Walker et al. (2009) found, and the WWC confirmed, four positive and statistically significant differences between treatment and comparison groups on academic engaged time, the Social Skills Rating System (SSRS) Problem Behavior Subscale for Parents, the SSRS Problem Behavior Subscale for Teachers, and the SSBD Maladaptive Behavior Index. Although the overall design of the Walker et al. (2009) study meets evidence standards, there was high attrition on one outcome: the SSRS Problem Behavior Subscale for Parents outcome. The authors established equivalence for the analytic sample for this outcome; thus, this finding meets evidence standards with reservations.

The mean effect size from the four outcomes in Walker et al. (1998) and the mean effect size from the four out- comes in Walker et al. (2009) were both statistically significant. Thus, for the external behavior domain, two studies with strong designs showed statistically significant positive effects. This results in an intervention rating of positive effects for the domain, with a small extent of evidence.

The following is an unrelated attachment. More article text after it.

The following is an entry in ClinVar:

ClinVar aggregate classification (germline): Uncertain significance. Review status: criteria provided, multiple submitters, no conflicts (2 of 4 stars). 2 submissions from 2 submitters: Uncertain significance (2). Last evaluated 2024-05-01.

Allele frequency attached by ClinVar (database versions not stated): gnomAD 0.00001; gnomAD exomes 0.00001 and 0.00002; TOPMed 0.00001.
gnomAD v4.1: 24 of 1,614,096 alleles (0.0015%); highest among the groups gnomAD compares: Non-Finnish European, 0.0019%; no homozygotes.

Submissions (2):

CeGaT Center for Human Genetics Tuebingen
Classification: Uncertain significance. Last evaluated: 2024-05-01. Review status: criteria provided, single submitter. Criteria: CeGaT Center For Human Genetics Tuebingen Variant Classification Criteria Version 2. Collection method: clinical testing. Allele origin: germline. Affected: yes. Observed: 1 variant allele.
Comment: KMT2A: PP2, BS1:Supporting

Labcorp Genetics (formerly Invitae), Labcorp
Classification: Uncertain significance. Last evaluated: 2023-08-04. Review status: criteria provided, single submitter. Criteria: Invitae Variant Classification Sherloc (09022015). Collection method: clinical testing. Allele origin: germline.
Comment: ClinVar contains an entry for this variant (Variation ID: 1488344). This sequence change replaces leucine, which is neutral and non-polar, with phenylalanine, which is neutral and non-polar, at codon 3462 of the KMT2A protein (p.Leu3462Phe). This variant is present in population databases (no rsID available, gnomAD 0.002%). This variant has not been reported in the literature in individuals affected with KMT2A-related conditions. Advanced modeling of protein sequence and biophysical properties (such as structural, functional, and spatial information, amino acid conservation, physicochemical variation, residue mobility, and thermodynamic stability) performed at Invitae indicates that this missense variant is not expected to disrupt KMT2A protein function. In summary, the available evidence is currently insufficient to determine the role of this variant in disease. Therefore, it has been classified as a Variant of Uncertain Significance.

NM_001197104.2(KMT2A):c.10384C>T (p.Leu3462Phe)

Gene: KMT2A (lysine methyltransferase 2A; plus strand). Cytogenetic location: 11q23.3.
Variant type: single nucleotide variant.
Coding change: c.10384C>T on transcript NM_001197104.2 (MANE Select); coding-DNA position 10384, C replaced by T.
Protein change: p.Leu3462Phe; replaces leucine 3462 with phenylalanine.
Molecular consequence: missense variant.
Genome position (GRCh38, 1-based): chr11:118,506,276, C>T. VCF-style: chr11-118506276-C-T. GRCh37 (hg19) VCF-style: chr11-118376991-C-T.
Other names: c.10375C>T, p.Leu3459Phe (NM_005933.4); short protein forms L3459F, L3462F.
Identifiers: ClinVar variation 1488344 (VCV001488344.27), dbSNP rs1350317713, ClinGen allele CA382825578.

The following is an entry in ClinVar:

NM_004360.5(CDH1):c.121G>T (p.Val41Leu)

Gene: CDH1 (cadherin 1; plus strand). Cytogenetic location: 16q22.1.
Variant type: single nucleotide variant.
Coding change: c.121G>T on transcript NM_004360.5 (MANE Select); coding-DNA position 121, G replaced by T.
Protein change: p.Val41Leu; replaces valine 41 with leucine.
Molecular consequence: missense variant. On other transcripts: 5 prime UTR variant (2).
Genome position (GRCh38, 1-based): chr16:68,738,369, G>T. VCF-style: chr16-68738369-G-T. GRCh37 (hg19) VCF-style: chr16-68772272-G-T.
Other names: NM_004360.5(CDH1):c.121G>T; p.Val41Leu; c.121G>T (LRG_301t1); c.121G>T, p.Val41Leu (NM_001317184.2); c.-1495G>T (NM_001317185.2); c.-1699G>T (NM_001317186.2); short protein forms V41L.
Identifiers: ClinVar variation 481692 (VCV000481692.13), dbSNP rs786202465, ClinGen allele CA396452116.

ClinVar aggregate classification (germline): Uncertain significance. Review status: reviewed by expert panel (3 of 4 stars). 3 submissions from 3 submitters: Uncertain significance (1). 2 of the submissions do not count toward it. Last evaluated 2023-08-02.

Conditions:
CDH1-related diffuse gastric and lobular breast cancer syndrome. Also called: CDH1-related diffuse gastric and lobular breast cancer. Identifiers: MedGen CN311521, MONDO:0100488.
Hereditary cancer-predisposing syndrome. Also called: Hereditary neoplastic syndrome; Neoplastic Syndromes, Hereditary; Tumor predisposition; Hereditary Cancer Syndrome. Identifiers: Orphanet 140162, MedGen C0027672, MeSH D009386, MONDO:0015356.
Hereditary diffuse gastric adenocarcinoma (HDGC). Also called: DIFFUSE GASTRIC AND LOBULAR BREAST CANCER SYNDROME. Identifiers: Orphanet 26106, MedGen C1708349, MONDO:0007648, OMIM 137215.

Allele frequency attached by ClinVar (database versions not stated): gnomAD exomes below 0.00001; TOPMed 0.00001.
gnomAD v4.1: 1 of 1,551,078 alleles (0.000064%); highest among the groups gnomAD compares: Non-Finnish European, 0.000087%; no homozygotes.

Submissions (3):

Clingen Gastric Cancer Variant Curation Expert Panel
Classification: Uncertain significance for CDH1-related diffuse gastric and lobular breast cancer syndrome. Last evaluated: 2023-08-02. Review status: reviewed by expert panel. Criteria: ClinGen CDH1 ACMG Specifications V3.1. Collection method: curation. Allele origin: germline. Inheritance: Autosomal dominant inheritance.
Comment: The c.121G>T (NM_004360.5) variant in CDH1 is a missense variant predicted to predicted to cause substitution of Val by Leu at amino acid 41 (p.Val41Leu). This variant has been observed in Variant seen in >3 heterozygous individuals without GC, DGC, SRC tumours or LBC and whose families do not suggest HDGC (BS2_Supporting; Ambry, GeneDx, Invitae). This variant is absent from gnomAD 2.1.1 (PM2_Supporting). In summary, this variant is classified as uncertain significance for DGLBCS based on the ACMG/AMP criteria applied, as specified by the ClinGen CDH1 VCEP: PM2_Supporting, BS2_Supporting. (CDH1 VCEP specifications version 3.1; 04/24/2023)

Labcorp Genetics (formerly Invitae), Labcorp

Walker, H. M., Kavanagh, K., Stiller, B., Golly, A., Severson, H., & Feil, E. (1998). First Step to Success. An early intervention approach for preventing school antisocial behavior. Journal of Emotional and Behavioral Disorders, 6, 66–80.

Walker, H. M., Seeley, J. R., Small, J., Severson, H. H, Graham, B. A., Feil, E. G., . . . Forness, S. R. (2009). A randomized controlled trial of the First Step to Success early intervention: Demonstration of program efficacy outcomes in a diverse, urban school district. Journal of Emotional and Behavioral Disorders, 17, 197–212.